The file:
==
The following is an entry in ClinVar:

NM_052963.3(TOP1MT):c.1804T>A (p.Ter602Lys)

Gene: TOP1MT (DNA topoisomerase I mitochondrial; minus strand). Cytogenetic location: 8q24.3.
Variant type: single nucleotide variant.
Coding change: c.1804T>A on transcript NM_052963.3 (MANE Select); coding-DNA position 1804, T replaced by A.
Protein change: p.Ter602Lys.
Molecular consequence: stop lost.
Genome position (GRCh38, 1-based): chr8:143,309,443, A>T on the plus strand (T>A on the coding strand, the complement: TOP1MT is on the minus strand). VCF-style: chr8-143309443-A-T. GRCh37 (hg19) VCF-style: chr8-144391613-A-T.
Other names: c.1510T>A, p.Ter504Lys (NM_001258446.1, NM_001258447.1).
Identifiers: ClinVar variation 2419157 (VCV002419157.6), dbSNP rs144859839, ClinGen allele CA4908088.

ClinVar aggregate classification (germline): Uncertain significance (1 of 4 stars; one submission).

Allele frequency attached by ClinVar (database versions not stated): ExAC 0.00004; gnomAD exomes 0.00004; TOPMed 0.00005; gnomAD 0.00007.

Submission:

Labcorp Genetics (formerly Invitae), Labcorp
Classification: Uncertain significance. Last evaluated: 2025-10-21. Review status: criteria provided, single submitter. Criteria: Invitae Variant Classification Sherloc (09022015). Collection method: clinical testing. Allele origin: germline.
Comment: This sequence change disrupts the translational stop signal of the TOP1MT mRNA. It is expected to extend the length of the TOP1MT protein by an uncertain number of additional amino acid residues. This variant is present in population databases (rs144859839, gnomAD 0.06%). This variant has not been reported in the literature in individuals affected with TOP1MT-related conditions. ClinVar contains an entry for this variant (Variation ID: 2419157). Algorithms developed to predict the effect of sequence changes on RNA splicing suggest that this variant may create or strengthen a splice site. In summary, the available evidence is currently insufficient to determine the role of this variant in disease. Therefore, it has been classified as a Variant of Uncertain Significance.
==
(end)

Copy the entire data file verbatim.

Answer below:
The following is an entry in ClinVar:

NM_052963.3(TOP1MT):c.1804T>A (p.Ter602Lys)

Gene: TOP1MT (DNA topoisomerase I mitochondrial; minus strand). Cytogenetic location: 8q24.3.
Variant type: single nucleotide variant.
Coding change: c.1804T>A on transcript NM_052963.3 (MANE Select); coding-DNA position 1804, T replaced by A.
Protein change: p.Ter602Lys.
Molecular consequence: stop lost.
Genome position (GRCh38, 1-based): chr8:143,309,443, A>T on the plus strand (T>A on the coding strand, the complement: TOP1MT is on the minus strand). VCF-style: chr8-143309443-A-T. GRCh37 (hg19) VCF-style: chr8-144391613-A-T.
Other names: c.1510T>A, p.Ter504Lys (NM_001258446.1, NM_001258447.1).
Identifiers: ClinVar variation 2419157 (VCV002419157.6), dbSNP rs144859839, ClinGen allele CA4908088.

ClinVar aggregate classification (germline): Uncertain significance (1 of 4 stars; one submission).

Allele frequency attached by ClinVar (database versions not stated): ExAC 0.00004; gnomAD exomes 0.00004; TOPMed 0.00005; gnomAD 0.00007.

Submission:

Labcorp Genetics (formerly Invitae), Labcorp
Classification: Uncertain significance. Last evaluated: 2025-10-21. Review status: criteria provided, single submitter. Criteria: Invitae Variant Classification Sherloc (09022015). Collection method: clinical testing. Allele origin: germline.
Comment: This sequence change disrupts the translational stop signal of the TOP1MT mRNA. It is expected to extend the length of the TOP1MT protein by an uncertain number of additional amino acid residues. This variant is present in population databases (rs144859839, gnomAD 0.06%). This variant has not been reported in the literature in individuals affected with TOP1MT-related conditions. ClinVar contains an entry for this variant (Variation ID: 2419157). Algorithms developed to predict the effect of sequence changes on RNA splicing suggest that this variant may create or strengthen a splice site. In summary, the available evidence is currently insufficient to determine the role of this variant in disease. Therefore, it has been classified as a Variant of Uncertain Significance.